I'm on vacation! This week, I'm taking a much-needed break to recharge the batteries and get a change of scenery. To keep things going around here, I've enlisted the help of several friends of the blog to submit guest posts on various topics of their choosing. Here's one from Hudson Yang, star of ABC's Fresh Off The Boat.
So this week's episode of Fresh Off The Boat, "The Big One-Two," was about Eddie turning 12, and actually I turned 12 a few weeks ago too.
I don't feel that different as a 12 year old than I did as an 11 year old. I do get more privileges. My dad lets me sit up front in the car sometimes. And I'm treated differently, beause I'm older and I can't get away with being irresponsible all the time. I have to help with the dishes and laundry, and I have to take care of my seven-year-old brother Skyler more. And I have to watch how I act around him, because I see that he's watching what I do all the time, and I want him to have a good role model.
Role models are important. My dad says back when he was growing up, there weren't a lot of other Asians out there in public, especially not on TV. Now there's a lot more of us out there -- there are great shows like Fresh Off The Boat, Dr. Ken, Master of None and a lot more coming, I hope. So when you turn on the TV now, if you're Asian, you see familiar faces. You see people you can relate to. Asian American families come up to us all the time and say, "We watch you guys every week, all of us together." And the kids are like, "We love the show, we want to be just like you!" I tell them "Well, you don't want to be just like me, you should be yourself."
Aubrey Anderson-Emmons came to my birthday too but she had to come late. She's one of my best friends here in L.A.!
That's something that happens in this episode too. Eddie tells his parents that he doesn't want to have a birthday party with them because they think he's just an annoying kid who likes rap music and sleeping, and he can't be what he's like with his friends, who think he's athletic, generous, smart and funny. People have expectations of you -- even your family and friends -- and it's hard to get them to change how they think.
FRESH OFF THE BOAT #squad at my birthday! That's me, Trevor Larcom (Trent), Luna Blaise (Nicole), my brother Skyler, Dash Williams (Brian), Ian Chen (Evan), Forrest Wheeler (Emery), Evan Hannemann (Dave) and Prophet Bolden (Walter)
But you can do it. Last season on the show, Eddie's friends thought of him as this weird Asian kid who ate gross food. Over the season he showed them who he really is, and they started to understand that there's a lot more to him than that. This season, even when Eddie does something stupid, they see it as Eddie being stupid, not the "Asian kid" being stupid. Eddie became an actual person to them, and then a friend.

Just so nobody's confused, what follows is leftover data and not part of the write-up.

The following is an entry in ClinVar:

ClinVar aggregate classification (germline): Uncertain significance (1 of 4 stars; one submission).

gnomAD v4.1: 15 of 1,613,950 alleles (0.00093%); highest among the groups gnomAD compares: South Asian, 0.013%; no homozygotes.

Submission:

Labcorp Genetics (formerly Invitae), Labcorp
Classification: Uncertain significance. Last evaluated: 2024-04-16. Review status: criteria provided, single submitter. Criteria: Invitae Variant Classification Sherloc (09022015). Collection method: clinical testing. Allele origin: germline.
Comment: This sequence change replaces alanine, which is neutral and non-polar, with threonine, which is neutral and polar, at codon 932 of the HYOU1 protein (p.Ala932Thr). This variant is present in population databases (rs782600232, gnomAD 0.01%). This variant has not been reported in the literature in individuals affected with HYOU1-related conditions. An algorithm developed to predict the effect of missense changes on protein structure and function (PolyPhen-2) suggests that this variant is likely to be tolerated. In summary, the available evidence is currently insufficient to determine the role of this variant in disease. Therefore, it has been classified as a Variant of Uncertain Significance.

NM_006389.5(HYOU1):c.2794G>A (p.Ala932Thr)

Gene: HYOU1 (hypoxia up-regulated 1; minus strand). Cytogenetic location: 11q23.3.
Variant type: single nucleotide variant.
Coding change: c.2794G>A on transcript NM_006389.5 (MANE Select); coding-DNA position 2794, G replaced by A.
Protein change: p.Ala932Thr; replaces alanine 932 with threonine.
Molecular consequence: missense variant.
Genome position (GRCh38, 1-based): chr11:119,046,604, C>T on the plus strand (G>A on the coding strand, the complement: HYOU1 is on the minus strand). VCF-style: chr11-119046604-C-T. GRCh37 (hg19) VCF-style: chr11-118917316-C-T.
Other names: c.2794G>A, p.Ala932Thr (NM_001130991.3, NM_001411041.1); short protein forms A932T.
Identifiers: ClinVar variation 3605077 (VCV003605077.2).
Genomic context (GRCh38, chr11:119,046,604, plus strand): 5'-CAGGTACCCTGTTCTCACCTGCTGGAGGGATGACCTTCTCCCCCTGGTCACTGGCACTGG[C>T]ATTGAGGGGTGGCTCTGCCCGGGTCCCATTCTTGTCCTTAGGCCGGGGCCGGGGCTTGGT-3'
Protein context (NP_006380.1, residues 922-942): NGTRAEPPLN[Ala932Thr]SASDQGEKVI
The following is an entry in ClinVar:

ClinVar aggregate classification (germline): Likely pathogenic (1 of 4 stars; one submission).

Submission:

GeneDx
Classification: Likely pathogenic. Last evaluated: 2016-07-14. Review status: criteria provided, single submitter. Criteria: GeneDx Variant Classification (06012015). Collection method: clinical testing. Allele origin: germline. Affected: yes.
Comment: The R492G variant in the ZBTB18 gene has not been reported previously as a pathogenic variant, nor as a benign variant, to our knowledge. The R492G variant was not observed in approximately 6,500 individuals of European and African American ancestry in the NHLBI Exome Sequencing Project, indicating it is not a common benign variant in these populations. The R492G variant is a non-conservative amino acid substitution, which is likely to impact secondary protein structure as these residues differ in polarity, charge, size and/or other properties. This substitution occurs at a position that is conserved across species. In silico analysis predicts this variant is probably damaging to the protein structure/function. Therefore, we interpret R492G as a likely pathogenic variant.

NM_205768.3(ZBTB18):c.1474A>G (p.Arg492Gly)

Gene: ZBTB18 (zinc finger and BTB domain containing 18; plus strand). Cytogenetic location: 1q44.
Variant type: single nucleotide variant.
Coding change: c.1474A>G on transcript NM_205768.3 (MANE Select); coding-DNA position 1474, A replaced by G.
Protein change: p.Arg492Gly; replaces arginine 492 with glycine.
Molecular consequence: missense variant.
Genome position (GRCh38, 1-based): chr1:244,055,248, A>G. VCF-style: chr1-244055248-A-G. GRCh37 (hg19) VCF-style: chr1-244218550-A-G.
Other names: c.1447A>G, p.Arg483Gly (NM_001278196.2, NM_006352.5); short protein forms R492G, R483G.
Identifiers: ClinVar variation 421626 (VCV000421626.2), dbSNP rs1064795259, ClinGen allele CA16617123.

More and more that's how it is in the real world. When I make friends in the real world, I don't feel like anyone cares about my race. If I see someone that I think is cool, I'll just go up and say "S'up" and hang out with them. I introduce myself, I make them laugh, we play together, we have fun.
That includes girls, too. People ask me about it all the time because on the show, Eddie has a girlfriend now. Well, I don't -- I guess I'm too busy right now. But someone will come along, I'm not worried about it. I have confidence. If I see a girl I like, I'll tell them. No problem. It just doesn't seem like that big of a deal.
In the episode THE BIG 1-2, I had a sleepover at Dave's house, and his family is wayyyyy different from ours. Like, he FARTS ON HIS MOM.
I know I'm lucky that I haven't really experienced racism. We get asked about it sometimes, like after the episode where Randall [Park, who plays Eddie's dad Louis] was freaking out about Long Duk Dong. When I see the scenes from that movie, I know they're totally racist, but I also know it's totally not me. Sometimes people have made jokes that are racist in front of me, and I basically just ignore them. Or I become real quiet and then they know they've made a stupid mistake. And then we talk about it, and usually we get over it and can even become friends -- once they see that I'm an actual person and not just a dumb joke.
That's what I hope our show and all the other shows do: Change all the expectations people have about Asians, so that we become actual people to them. And maybe friends. We can be a way for people to learn how Asians are the same as everyone else, and also the ways we're different. Some of what we do on the show is for laughs, but a lot of it is kind of true.
Like Asian parents always pushing us to get good grades -- that's totally a fact. The struggle is real.
Hudson Yang stars on 'Fresh Off The Boat,' which airs Tuesdays at 8:30 PM on ABC.